Guarantees supporting tenant covenants under leases are commonplace in the property market, but they are never more important than in a time of economic uncertainty. Unfortunately for landlords, the law heavily restricts the extent to which such guarantees are permitted following an assignment of the lease.
Uncertainties over the interpretation of the relevant provisions of the Landlord and Tenant (Covenants) Act 1995 led to the cases of Good Harvest Partnership LLP v Centaur Services Ltd and K/S Victoria Street v House of Fraser (Stores Management) Ltd. An appeal in the latter case has just been dismissed by the Court of Appeal. However, the court's judgment gives the clearest indication yet of what is and is not permitted by way of guarantees on assignment.
Suppose a lease is vested in a tenant (T), guaranteed by T's parent company (G). The lease is subsequently assigned by T to an assignee (A). The lease requires the consent of the landlord (L) to assignment and makes provision for an authorised guarantee agreement (AGA) to be given by an outgoing tenant on assignment. AGAs, which are permitted by the 1995 Act, allow T to guarantee the performance of the tenant covenants in the lease by A, but only for so long as A is itself the tenant under the lease.
- G can guarantee T's covenants in the AGA, and the lease can contain a provision requiring him to do so. The court stated that it may even be possible for G to provide a direct guarantee of A in the AGA, as opposed to a guarantee of T (known as a "sub-guarantee"). This will generate a spark of hope for landlords who have the benefit of such agreements and who thought, following Good Harvest, that they were void. However, it will be safer to draft guarantees in new AGAs as sub-guarantees.
- If the lease is subsequently re-assigned by A back to T, G can stand as guarantor for T again. Similarly, if the lease is assigned by A to another company (B), G can stand as guarantor for B, notwithstanding the fact that it has already been guarantor for T. This is illustrated by the diagrams below.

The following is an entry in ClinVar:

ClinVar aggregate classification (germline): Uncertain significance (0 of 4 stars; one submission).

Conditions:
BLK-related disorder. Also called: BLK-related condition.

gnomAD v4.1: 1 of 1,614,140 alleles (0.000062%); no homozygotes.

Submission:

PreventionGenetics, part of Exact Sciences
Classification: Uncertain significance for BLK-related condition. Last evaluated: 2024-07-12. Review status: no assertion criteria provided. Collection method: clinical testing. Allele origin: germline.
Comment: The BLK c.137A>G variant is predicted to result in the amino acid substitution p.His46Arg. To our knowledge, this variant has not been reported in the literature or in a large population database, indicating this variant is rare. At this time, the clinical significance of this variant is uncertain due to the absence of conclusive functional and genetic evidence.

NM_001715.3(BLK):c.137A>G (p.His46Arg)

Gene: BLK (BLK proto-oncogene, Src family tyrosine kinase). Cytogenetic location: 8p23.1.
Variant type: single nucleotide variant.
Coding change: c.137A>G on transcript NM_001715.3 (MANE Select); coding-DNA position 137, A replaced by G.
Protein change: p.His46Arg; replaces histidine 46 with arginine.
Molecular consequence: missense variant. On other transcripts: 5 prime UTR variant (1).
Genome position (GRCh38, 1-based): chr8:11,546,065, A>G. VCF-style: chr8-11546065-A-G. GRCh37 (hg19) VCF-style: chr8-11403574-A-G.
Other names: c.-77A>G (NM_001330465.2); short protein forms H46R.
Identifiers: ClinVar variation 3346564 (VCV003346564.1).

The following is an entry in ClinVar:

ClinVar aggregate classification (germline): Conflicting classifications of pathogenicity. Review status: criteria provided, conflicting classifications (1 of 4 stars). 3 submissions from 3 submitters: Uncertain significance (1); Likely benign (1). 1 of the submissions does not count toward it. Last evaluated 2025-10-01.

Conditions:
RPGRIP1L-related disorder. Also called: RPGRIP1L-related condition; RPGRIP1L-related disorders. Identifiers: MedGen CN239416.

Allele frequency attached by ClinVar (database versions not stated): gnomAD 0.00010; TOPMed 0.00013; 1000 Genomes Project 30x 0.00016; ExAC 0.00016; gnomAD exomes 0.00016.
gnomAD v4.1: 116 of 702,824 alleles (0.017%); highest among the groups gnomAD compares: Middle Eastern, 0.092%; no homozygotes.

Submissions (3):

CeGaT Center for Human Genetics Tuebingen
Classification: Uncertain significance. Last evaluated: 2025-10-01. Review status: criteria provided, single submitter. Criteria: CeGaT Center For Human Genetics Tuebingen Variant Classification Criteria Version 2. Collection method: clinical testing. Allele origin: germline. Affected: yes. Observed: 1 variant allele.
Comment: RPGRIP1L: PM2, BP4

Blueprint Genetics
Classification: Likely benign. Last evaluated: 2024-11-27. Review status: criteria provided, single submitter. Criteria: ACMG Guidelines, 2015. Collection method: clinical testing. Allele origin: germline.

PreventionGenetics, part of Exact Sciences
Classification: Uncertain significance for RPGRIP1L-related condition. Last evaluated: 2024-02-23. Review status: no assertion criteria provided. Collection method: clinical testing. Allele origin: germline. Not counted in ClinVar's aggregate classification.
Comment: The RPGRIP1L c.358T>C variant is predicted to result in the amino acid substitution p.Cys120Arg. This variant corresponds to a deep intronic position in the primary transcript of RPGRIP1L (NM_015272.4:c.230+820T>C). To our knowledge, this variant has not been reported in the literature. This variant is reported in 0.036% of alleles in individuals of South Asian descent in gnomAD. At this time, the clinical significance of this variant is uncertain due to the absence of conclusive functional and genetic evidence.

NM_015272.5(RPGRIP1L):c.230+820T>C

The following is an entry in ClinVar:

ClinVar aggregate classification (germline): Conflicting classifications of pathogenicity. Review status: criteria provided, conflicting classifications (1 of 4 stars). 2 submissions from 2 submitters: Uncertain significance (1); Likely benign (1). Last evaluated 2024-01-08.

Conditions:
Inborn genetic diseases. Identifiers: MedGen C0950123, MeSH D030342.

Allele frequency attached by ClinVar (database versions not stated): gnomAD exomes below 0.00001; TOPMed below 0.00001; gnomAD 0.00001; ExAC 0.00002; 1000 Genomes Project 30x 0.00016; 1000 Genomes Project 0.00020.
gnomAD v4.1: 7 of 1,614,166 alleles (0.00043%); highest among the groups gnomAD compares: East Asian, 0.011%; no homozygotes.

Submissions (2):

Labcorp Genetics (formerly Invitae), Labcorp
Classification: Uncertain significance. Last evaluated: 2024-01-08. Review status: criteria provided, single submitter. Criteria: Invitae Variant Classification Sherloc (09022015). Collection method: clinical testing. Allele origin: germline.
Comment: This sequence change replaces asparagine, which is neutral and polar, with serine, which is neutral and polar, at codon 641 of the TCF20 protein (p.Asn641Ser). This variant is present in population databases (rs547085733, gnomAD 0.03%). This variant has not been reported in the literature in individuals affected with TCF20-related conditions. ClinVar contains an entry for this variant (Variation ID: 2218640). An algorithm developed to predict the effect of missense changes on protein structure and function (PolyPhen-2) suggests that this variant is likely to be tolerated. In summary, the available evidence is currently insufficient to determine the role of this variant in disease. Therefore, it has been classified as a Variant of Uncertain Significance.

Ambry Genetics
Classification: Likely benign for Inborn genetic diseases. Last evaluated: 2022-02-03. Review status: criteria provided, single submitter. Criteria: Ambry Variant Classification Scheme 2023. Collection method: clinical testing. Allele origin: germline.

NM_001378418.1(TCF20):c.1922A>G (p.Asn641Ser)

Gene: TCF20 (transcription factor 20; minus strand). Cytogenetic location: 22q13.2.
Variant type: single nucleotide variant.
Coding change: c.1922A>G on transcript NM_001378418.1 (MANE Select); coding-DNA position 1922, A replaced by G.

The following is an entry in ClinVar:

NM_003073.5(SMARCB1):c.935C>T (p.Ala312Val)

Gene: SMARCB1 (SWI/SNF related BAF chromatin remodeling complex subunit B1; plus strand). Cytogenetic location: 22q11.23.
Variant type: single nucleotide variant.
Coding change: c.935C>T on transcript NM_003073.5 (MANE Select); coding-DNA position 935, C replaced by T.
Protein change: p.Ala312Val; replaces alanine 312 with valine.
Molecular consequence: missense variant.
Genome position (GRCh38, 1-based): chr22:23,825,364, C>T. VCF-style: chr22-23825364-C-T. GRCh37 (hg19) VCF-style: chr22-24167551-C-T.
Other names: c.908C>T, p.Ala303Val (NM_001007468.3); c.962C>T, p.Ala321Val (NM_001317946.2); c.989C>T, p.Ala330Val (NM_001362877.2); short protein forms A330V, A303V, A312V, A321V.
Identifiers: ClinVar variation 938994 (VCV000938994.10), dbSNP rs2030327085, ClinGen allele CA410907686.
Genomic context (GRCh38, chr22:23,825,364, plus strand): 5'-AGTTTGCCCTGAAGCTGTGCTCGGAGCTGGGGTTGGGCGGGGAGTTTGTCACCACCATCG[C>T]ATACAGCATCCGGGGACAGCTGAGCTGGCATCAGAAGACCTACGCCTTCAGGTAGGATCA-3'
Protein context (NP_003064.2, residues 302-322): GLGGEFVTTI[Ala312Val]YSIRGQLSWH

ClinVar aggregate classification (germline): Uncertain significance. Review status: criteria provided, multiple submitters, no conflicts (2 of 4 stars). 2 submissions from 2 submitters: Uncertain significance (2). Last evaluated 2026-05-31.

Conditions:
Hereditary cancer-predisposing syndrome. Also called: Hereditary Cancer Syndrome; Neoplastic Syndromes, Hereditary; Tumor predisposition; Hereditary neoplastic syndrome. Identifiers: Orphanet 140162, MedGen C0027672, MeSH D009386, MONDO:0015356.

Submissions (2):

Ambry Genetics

Click here for diagrams
However, while this will apply where G has not given any form of guarantee for A, it is not clear that this would be the case if G has also guaranteed an AGA given by T to cover A's obligations (see "Do any uncertainties remain?" below). In other words, this tactic and the one referred to in the first bullet point above may not be capable of being used together on successive assignments, and may well be alternatives.
What doesn't work?
- G cannot give a stand alone guarantee for A when the lease is assigned. It makes no difference whether the guarantee is required by L or "freely offered" by G. A clause in a lease, agreement for lease, licence to assign or other document which requires such a guarantee is therefore void. The impact of this rule is, however, mitigated by the fact that G is permitted to guarantee an AGA given by T on the assignment to A (see above).
- Alarmingly, the court also suggests that an assignment by T to G would be void. This was not previously thought to be the case and could cause difficulties.
Do any uncertainties remain?
Although the court's judgment is far-ranging, there are a number of structures which the court did not expressly consider. The validity of such structures is not yet, therefore, the subject of a binding determination by the court. They include:
- G gives a guarantee for T. T assigns the lease to A. T and G give an AGA covering A's obligations under the lease. A then assigns the lease to B. Can G stand as guarantor for B?
- G gives a guarantee for T. The lease permits intra-group assignments but only if there is a "double assignment" of the lease – first to another company in T's group (without any form of guarantee or AGA) and secondly to the intended assignee, guaranteed by G. Is the second guarantee by G valid?
While the court's decision brings welcome clarity to a number of issues in this difficult area of law, a few thorny questions remain. The AGA saga may not have run its course yet. Watch this space...